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What is a Concussion and Why Should I Wear a Helmet?

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  • Written By: Jess Douglas, DPT
What is a Concussion and Why Should I Wear a Helmet?

Brain Injury Awareness

What is a Concussion and Why Should I Wear a Helmet?

Author: Jess Douglas, DPT, Northern Inyo Healthcare District Rehabilitation Services


Concussions are commonly referred to as mild traumatic brain injuries. This type of brain injuries can result from a bump, blow, or jolt to the head. A concussion can cause a change in the chemical function of the blood vessels and nerves in the brain. This can cause symptoms including: headaches, light sensitivity, nausea, difficulty concentrating, fatigued, sleep interference, balance and coordination impairments. Most people do not have symptoms that last longer than 21 days and have a short and full recovery. Some people have prolonged symptoms that may take weeks to months to recover. In the event an individual experiences prolonged symptoms they should contact their primary care provider. Your primary care provider may refer you to an Occupational Therapist, Physical Therapist or a Speech Therapist who will help you address the persistent symptoms.

Concussions can affect older adults with a fall risk though are most commonly reported in high-school athletes. Recently, there has been an increased recognition of the short and long-term effects people experience from concussions. Many youth sports and professional sports organizations have enacted changes to decrease the number of blows to the head during contact and non-contact high-risk sports. Additionally, in an effort to decrease harm amongst youth athletes most states have enacted graduated return to play and return to learn protocols for high school and middle school athletes. These often recommend a return to full activity no sooner than 1 week after the concussive event. This precaution can decrease the risk for a second injury, which can often result in more severe symptoms and may even become life threatening. Bottom line; avoid resuming normal activities while you still have concussive symptoms. Stay active, but at a lower intensity than normal. Try to modify your work or school habits. Reach out for assistance if you have any questions about the best course of action.

Helmets and concussions: A study by Ganti et al found that individuals wearing helmets who suffered a brain injury while performing various high risk activities spent less time in the hospital, were less likely to be admitted to the intensive care unit, and overall had less severe of an injury compared with those that were not wearing a helmet. The activities in this study included horseback riding, cycling, motorcycle riding, scooter, ATV’s, golf carts, and watercraft. This makes a lot of sense considering a helmet design allows it to absorb mechanical force from an impact, which decreases the impact to the brain. It is important that the helmet you are using fits correctly, is approved for the appropriate activity and has not been damaged from storage or a previous crash for it to be the most effective. Bottom line; use a helmet with high-risk activities to decrease the severity of a brain injury in the event of an accident.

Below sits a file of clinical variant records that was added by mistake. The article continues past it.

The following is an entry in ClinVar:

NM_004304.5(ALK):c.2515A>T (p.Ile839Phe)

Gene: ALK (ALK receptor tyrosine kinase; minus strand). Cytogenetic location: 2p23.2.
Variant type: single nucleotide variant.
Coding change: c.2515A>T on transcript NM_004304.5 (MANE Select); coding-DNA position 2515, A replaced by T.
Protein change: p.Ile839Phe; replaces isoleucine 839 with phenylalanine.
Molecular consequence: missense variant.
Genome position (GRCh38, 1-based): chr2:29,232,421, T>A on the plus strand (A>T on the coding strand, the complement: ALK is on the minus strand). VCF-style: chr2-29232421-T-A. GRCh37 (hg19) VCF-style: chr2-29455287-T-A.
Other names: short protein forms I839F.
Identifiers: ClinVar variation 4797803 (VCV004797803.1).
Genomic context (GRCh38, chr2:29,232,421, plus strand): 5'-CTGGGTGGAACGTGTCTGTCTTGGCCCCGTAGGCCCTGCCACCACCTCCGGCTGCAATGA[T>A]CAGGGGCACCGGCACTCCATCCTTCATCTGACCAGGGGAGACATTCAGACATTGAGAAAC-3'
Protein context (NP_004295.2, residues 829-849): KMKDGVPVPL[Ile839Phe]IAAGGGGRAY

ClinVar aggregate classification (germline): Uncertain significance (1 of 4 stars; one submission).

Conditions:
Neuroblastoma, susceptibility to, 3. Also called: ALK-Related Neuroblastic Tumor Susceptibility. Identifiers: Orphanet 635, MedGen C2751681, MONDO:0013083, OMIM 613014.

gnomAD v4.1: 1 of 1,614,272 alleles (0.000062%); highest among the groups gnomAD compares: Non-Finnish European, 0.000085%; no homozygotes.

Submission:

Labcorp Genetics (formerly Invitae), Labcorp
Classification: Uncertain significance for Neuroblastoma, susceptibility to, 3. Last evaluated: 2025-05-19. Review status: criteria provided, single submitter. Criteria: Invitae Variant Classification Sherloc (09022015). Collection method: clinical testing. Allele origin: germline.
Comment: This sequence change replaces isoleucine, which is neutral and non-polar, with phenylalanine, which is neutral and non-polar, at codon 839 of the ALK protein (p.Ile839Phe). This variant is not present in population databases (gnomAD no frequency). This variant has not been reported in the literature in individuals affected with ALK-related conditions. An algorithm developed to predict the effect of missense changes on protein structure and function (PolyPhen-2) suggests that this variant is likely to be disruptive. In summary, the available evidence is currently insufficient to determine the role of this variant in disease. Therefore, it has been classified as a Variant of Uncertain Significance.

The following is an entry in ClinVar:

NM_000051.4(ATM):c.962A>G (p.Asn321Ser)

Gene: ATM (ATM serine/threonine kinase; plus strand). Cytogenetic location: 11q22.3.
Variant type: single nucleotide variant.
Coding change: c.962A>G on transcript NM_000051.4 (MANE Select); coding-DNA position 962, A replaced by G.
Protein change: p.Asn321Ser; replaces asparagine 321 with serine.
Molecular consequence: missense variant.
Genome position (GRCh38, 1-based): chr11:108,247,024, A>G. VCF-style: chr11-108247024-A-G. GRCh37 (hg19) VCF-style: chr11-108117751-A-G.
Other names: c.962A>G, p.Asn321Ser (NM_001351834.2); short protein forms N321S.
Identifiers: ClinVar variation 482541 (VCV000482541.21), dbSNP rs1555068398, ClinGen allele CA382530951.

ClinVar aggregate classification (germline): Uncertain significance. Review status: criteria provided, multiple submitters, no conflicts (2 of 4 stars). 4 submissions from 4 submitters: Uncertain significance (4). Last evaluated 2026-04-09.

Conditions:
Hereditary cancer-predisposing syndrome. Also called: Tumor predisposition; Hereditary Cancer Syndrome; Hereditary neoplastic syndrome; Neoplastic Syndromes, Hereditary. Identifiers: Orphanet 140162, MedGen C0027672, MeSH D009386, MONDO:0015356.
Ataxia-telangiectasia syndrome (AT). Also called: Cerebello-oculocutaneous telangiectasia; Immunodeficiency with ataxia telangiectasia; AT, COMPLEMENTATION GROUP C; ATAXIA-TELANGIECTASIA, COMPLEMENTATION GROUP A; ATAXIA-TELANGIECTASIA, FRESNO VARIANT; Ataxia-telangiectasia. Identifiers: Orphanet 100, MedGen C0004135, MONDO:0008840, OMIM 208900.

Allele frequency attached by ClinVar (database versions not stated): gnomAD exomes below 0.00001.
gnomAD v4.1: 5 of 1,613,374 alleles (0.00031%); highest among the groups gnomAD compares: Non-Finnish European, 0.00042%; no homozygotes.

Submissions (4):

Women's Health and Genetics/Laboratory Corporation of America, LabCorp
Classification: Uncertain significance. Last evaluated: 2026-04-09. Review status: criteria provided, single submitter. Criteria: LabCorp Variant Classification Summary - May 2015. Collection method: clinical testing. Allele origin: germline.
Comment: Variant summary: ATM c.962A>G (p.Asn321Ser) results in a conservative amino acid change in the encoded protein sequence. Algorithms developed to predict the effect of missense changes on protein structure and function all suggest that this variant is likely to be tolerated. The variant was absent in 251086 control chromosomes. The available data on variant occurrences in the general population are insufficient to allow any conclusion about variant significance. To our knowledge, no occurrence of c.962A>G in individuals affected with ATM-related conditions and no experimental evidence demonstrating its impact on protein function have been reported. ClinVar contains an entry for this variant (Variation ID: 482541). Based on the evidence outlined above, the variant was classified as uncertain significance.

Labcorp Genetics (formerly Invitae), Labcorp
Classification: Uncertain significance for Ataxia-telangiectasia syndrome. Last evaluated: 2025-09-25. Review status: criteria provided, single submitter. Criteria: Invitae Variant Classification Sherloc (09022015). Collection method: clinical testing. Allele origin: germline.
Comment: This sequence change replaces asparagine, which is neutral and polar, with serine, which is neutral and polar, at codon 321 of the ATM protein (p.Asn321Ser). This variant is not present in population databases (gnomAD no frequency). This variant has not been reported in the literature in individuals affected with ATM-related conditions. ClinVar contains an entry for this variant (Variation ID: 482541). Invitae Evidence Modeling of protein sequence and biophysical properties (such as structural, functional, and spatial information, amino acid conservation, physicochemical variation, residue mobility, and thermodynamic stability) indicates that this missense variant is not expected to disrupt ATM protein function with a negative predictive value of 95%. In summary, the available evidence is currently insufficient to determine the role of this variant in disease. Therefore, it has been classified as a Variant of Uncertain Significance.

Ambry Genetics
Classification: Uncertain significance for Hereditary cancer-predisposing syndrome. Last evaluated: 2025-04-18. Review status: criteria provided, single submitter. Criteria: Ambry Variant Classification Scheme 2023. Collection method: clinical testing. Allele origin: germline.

About Jess:

Jess Douglas graduated from the University of Montana with a Doctorate of Physical Therapy and a Bachelor of Exercise Science where he earned the Mark J. Refsell Award for outstanding performance in the field. When he is not working at his amazing job with excellent colleagues he can be found cooking a delicious meal, playing in the mountains on skis, mountain biking, jogging, or rock climbing.

Medical Areas of Interest:

Health and human performance including injury prevention and orthopedics across the lifespan. I have additional training for work-related injury and functional assessment and training for occupational health. Pain science and chronic pain have evolved significantly over the past several years, and I have taken the initiative to increase my knowledge in this field. Also, I have an interest in public health related to the reduction of lifestyle diseases and mild traumatic brain injury (Concussion) utilizing an interdisciplinary and current approach to care.

To Make An Appointment With Jess Douglas, DPT Call 760-873-2122 or Learn More @ Rehabilitation Services.

  1. Ganti L, Bodhit AN, Daneshvar Y, et al. Impact of helmet use in traumatic brain injuries associated with recreational vehicles. Adv Prev Med. 2013;2013:450195. doi:10.1155/2013/450195
  2. Center for Disease Control, Physicians toolkit; Collins, Gioia et al 2007
  3. Centers for Disease Control and Prevention. 2021. Helmet Safety. [online] Available at: <> [Accessed 10 March 2020].